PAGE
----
What's Your Next-Door Neighbor Story?

The Bug and I

I did not know his actual name. He used a graffiti "tag" that referred to an insect. I cannot mention which, though years have passed and said bug may be dead, such was the fear he inspired. On the other hand I don't think he'd be much of a reader.

The Bug dealt drugs and had an ear for music, a very big ear: the woofers and tweeters blasting havoc from his ground floor lair in another tenement towards my third floor studio walk-up must have been ensconced in refrigerator-sized loudspeakers. And the show began after midnight.

I changed my routine, hanging out in neighborhood watering holes until closing time--irrigating myself towards oblivion--hoping that by then he'd have gotten all DJing out of his system or that I'd be too besotted to care. This altered schedule resulted only in numerous hangovers and some ill-advised couplings.

I tried bathtub as bed, cushioned with down comforter and pillows, curving myself against the porcelain, bruising limbs on its unyielding surface. The sonic booms penetrated the chamber. Next brainstorm: nailing my small raggedy Oriental rug over the large window facing his building; a dismal approach to decorating but I had no other soundproofing material.

Calling the police generally proved futile. Ultimately, I decided to take matters into my own hands. After all, I was a reasonable person who could make a persuasive argument. Surely my neighbor would hear me out. I marched around the corner to the source of my misery and knocked on his pulsating door. It was easy to find; I was a musically-trained drug-sniffing dog.

Sesame opened and there he was. A female silhouette loomed as background, the din absolutely stunning. I recited: "Excuse me, Sir, but if you would be so kind as to lower your music--" He grabbed my arm, hard. "This is my neighborhood and I do what I want!" he said, his remarks concluding with a death threat. I ran home, a blur. Why didn't his poor neighbors complain? I wondered. Were they illegal immigrants? Afraid? Deaf? I telephoned the police one last time. This scofflaw assaulted me--my life was now officially in danger! The response: "Our hands are tied."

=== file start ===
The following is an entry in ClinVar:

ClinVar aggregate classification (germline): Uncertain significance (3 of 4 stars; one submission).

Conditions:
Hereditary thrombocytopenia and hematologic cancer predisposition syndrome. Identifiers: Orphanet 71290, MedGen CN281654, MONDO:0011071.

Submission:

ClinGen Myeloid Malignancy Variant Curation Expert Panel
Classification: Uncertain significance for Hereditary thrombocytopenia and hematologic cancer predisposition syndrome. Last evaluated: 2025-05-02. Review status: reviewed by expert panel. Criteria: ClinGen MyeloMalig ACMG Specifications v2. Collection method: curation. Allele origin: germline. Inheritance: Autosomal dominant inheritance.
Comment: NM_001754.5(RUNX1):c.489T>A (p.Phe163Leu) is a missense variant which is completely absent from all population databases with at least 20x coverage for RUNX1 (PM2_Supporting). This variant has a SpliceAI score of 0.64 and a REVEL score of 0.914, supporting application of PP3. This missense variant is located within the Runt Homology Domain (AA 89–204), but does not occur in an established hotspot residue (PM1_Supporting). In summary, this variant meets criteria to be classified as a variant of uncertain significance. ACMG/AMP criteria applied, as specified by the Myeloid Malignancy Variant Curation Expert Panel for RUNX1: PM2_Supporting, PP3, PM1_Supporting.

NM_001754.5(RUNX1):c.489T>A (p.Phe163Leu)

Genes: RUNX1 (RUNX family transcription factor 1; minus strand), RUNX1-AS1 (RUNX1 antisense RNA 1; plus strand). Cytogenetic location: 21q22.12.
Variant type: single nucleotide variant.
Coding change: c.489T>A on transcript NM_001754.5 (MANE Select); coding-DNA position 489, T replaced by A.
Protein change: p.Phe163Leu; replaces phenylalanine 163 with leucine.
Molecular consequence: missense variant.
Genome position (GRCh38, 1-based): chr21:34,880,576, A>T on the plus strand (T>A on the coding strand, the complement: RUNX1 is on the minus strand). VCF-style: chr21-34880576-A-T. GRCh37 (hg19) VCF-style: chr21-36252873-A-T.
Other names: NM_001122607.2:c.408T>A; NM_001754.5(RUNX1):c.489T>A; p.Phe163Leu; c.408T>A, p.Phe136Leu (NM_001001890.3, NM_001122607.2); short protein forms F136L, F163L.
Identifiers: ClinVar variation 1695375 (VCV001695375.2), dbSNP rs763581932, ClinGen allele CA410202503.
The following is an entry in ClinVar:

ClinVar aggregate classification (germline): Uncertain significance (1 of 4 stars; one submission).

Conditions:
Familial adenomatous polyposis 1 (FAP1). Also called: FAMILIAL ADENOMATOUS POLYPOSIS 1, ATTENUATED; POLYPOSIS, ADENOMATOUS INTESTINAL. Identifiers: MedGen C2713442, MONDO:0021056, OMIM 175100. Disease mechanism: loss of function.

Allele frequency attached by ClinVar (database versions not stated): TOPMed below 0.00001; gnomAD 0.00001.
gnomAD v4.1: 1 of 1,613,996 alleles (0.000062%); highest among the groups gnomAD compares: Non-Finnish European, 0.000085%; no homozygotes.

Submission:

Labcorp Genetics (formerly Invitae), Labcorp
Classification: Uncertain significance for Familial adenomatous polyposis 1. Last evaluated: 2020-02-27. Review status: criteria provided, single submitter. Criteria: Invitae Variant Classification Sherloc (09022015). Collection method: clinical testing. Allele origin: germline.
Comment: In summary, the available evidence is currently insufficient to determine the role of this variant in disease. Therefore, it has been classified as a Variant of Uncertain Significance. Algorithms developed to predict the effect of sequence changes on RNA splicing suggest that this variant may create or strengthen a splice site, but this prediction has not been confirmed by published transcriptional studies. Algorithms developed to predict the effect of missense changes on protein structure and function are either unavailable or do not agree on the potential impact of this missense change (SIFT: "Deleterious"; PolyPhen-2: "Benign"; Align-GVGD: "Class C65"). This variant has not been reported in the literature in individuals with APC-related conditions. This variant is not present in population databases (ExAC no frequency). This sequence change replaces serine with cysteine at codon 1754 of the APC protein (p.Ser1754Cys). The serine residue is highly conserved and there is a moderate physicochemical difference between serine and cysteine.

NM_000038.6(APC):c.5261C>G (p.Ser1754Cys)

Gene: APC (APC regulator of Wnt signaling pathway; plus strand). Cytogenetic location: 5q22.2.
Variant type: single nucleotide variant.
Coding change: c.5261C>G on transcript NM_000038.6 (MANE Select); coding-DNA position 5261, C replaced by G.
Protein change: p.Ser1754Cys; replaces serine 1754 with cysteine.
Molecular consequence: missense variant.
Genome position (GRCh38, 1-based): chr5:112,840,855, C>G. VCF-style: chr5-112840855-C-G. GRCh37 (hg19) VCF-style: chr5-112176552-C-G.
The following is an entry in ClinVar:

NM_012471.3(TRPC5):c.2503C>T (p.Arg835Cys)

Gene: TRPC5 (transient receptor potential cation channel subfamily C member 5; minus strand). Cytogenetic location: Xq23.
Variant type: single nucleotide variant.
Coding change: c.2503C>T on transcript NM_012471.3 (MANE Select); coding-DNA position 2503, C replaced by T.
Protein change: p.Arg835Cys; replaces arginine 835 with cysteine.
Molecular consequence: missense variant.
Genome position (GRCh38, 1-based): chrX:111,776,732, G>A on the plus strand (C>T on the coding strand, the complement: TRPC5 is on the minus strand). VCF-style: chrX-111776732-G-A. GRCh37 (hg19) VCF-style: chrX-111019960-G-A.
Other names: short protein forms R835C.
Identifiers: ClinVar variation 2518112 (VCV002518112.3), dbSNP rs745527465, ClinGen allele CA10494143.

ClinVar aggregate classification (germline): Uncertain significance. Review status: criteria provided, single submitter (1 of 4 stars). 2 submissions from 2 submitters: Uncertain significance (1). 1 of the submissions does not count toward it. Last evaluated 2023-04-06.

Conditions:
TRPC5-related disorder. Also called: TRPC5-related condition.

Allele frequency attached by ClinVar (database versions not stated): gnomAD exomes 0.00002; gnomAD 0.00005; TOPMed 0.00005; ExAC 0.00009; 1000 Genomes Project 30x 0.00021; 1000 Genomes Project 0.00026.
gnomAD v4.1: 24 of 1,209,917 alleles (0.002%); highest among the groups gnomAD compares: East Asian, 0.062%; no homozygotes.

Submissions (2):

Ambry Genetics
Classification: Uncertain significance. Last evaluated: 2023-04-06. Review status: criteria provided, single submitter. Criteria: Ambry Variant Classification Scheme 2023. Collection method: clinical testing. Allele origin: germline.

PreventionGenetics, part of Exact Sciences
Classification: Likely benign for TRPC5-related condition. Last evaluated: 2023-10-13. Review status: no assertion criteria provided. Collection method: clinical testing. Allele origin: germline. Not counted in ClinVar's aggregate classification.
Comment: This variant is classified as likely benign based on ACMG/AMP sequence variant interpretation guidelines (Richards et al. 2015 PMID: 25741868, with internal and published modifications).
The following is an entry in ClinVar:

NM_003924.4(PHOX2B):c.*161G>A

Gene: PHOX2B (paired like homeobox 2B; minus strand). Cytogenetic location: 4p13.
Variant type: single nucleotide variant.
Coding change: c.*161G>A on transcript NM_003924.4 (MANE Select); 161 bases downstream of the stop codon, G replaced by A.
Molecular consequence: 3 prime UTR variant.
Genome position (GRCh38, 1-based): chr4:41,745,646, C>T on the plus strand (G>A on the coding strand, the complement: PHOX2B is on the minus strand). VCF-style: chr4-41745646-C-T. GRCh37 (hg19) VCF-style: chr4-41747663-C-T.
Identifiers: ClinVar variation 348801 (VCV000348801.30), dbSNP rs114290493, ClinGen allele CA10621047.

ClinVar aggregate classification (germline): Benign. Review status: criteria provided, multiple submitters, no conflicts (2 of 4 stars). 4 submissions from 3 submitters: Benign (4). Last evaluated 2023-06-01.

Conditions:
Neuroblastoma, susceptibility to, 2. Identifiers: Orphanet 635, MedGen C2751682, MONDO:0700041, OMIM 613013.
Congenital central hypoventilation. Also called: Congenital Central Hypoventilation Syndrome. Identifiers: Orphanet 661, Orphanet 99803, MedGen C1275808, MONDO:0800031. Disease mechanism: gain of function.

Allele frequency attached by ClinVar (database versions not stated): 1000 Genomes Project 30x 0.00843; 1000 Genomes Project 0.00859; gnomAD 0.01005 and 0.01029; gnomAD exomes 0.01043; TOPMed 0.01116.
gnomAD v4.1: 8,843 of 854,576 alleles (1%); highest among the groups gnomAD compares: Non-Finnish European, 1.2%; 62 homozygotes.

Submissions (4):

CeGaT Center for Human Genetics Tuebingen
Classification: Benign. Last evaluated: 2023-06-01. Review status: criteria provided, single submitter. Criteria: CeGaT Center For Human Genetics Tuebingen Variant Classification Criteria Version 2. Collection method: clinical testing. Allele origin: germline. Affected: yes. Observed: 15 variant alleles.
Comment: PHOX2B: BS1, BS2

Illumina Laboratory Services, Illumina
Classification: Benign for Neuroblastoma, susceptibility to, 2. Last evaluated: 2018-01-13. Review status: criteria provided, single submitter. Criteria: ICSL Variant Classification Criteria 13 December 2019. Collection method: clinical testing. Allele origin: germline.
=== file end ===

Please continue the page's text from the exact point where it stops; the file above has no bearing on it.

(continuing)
So, I did what I could: I moved to Germany, where bugs were Volkswagens.

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Have a Next-Door Neighbor Story?

As part of our new webcomic, Next-Door Neighbor, we thought it appropriate to have a little contest. Tell us your best true next-door neighbor story, and the winning tale will be matched with an artist and transformed into a webcomic and included as the final installment of Next-Door Neighbor.

About Next-Door Neighbor


No matter how close or how far, we all live next to someone, and we all have a Next-Door Neighbor story. With that in mind, editor Dean Haspiel asked some of his favorite storytellers and cartoonists to create their favorite NDN stories so we could share them with you.

The Fine Print & Contest Rules

By submitting an entry, you are granting SMITH the right to reprint or republish that entry online or in print, as well as make any necessary edits. See SMITH's terms of service for complete details.

This contest ends September 1, 2008. Prizes are not redeemable for cash and must be accepted as awarded. Winners are decided at the discretion of SMITH judges and all decisions are final. SMITH reserves the right to change the contest rules. Enter as often as you want. SMITH reserves the right to reprint or republish all entries.

 
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